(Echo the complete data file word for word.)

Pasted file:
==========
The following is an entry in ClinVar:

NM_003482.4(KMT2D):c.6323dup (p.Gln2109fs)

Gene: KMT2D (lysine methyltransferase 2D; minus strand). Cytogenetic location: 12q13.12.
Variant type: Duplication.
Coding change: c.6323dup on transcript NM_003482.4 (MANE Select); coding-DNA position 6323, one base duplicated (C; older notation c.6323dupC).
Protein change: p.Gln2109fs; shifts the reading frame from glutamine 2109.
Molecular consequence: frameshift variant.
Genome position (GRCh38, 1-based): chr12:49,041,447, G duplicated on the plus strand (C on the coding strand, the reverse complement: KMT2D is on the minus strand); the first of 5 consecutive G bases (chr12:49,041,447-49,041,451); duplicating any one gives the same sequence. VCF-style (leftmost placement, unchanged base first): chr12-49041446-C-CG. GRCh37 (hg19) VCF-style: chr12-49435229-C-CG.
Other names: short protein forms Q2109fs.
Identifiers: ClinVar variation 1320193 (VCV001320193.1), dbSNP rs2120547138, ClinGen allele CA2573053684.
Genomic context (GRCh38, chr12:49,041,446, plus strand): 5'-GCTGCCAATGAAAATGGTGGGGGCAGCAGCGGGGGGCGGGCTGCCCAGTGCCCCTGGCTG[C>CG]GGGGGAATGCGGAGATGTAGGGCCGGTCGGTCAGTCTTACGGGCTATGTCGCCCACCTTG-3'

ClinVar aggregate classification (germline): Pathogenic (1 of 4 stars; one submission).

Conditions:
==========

The following is an entry in ClinVar:

NM_003482.4(KMT2D):c.6323dup (p.Gln2109fs)

Gene: KMT2D (lysine methyltransferase 2D; minus strand). Cytogenetic location: 12q13.12.
Variant type: Duplication.
Coding change: c.6323dup on transcript NM_003482.4 (MANE Select); coding-DNA position 6323, one base duplicated (C; older notation c.6323dupC).
Protein change: p.Gln2109fs; shifts the reading frame from glutamine 2109.
Molecular consequence: frameshift variant.
Genome position (GRCh38, 1-based): chr12:49,041,447, G duplicated on the plus strand (C on the coding strand, the reverse complement: KMT2D is on the minus strand); the first of 5 consecutive G bases (chr12:49,041,447-49,041,451); duplicating any one gives the same sequence. VCF-style (leftmost placement, unchanged base first): chr12-49041446-C-CG. GRCh37 (hg19) VCF-style: chr12-49435229-C-CG.
Other names: short protein forms Q2109fs.
Identifiers: ClinVar variation 1320193 (VCV001320193.1), dbSNP rs2120547138, ClinGen allele CA2573053684.
Genomic context (GRCh38, chr12:49,041,446, plus strand): 5'-GCTGCCAATGAAAATGGTGGGGGCAGCAGCGGGGGGCGGGCTGCCCAGTGCCCCTGGCTG[C>CG]GGGGGAATGCGGAGATGTAGGGCCGGTCGGTCAGTCTTACGGGCTATGTCGCCCACCTTG-3'

ClinVar aggregate classification (germline): Pathogenic (1 of 4 stars; one submission).

Conditions: